The North Carolina House voted Wednesday to repeal the remaining parts of the 2009 Racial Justice Act.
The bill passed with a 77-39 vote, sending it to the Senate for final approval. The Senate already passed the bill but has to approve some minor changes added by the House.
Senate Bill 306 repeals what remains of the 2009 Racial Justice Act, which was passed four years ago by Democrats. The act allows a judge to reduce a death sentence to life in prison if race played a major role in the case.
The act was already weakened by Republicans last session.
The state hasn't carried out an execution since 2006 because of various legal appeals.
Many prosecutors complained about the law, which they said clogged up the court system because nearly all the 150-plus inmates on North Carolina's death row filed for reviews under the law, including white defendants convicted of killing white victims.
Republicans changed the law in 2012 over then-Gov. Beverly Perdue's veto by making clear statistics alone can't prove race was a significant factor. Many district attorneys still want the complete repeal, saying the litigation is adding years to already lengthy appeals for death row prisoners.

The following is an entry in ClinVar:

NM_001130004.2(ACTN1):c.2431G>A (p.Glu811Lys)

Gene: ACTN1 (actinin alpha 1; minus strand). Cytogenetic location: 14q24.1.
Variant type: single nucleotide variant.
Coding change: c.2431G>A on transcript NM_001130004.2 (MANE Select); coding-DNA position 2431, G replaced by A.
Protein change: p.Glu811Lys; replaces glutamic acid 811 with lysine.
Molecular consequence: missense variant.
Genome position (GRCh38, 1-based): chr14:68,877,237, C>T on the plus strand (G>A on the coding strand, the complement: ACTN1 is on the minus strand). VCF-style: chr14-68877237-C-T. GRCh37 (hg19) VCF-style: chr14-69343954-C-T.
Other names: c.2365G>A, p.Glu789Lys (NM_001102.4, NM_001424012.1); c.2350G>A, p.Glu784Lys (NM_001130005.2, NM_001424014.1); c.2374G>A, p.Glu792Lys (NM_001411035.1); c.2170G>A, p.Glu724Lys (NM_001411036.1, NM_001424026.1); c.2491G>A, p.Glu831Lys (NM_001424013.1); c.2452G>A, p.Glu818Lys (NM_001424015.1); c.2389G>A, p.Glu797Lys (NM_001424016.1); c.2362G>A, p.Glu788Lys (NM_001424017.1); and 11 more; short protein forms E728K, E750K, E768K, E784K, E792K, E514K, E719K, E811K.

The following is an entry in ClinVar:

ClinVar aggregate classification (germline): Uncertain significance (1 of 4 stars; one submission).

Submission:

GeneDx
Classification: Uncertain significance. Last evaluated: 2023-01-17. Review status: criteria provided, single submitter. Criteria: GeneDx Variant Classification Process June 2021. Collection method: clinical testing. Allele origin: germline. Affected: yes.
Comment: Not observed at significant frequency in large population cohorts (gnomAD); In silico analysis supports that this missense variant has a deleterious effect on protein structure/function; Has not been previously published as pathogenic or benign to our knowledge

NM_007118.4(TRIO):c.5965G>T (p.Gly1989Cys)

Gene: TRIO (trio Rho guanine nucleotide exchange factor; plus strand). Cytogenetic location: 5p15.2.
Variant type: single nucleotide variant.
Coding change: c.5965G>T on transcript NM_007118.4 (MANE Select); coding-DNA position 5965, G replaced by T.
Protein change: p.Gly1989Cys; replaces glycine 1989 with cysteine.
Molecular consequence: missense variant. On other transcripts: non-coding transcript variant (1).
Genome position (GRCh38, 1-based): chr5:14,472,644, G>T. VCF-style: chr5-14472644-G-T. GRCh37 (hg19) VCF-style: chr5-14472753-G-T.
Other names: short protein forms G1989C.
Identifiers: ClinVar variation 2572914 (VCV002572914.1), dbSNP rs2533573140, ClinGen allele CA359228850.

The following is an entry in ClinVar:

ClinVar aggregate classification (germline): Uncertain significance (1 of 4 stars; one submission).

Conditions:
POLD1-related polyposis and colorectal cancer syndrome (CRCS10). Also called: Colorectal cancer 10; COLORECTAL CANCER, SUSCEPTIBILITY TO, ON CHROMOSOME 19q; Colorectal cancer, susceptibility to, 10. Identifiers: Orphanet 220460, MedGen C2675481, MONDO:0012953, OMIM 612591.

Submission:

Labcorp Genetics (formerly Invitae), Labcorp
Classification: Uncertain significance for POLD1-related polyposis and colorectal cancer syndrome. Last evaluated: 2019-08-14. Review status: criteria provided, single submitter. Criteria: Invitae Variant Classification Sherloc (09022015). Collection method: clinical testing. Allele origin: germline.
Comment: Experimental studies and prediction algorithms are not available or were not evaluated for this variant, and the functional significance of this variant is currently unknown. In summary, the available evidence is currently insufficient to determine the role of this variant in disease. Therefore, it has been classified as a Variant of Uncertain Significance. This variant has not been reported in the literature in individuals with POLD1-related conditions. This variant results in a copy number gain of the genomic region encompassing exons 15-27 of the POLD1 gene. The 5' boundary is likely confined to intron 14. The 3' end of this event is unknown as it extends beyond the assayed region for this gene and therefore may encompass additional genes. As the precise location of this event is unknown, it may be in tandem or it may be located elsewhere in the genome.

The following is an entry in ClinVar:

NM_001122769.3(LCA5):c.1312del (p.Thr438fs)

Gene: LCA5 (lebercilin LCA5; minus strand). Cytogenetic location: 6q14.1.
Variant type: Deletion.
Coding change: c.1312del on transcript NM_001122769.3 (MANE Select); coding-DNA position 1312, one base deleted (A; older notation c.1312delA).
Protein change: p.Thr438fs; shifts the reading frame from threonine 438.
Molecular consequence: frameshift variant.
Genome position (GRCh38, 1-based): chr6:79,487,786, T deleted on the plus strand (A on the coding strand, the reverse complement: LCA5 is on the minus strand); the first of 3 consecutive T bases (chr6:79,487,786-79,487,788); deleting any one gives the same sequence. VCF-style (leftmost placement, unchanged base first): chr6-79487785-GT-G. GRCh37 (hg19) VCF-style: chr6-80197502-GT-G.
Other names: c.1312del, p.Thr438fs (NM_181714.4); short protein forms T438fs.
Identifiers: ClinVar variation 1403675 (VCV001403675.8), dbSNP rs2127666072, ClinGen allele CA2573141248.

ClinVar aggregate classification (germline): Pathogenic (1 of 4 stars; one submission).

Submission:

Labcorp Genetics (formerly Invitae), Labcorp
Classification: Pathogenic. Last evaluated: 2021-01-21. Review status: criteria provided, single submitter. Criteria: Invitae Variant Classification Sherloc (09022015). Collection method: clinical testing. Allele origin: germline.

Forsyth County District Attorney Jim O'Neill pointed to the case of Timothy Hartford, who filed a motion under the Racial Justice Act for his death sentence in the fatal shooting of Anne Magness. She and her husband were shot while they delivered lunch to a shut-in at a Forsyth County home in 2008. Hartford and Magness are both white.
"There's no more compelling example of why we need to support Sen. Goolsby's bill," O'Neill said.
Racial Justice Act supporters say the law is working to root out racial discrimination among prosecutors in jury selections in capital cases.
A Cumberland County judge has reduced to life in prison the death sentences of four convicted murderers who filed motions under the law. The judge ruled on three of them in December, after the Racial Justice Act was pulled back
"Racial discrimination is an absolute cancer on the capital punishment process and like any cancer you can either ignore it or deal with it," Jay Ferguson, a Durham attorney who participated in the Cumberland County cases.
The bill also makes clear that doctors, nurses and pharmacists can't be disciplined by their licensing boards if they provide assistance in an execution, such as the administering of lethal drugs to a death row prisoner.
It affirms a state Supreme Court ruling that found doctors are required to oversee executions, after a state Medical Board rule barred doctors from doing so.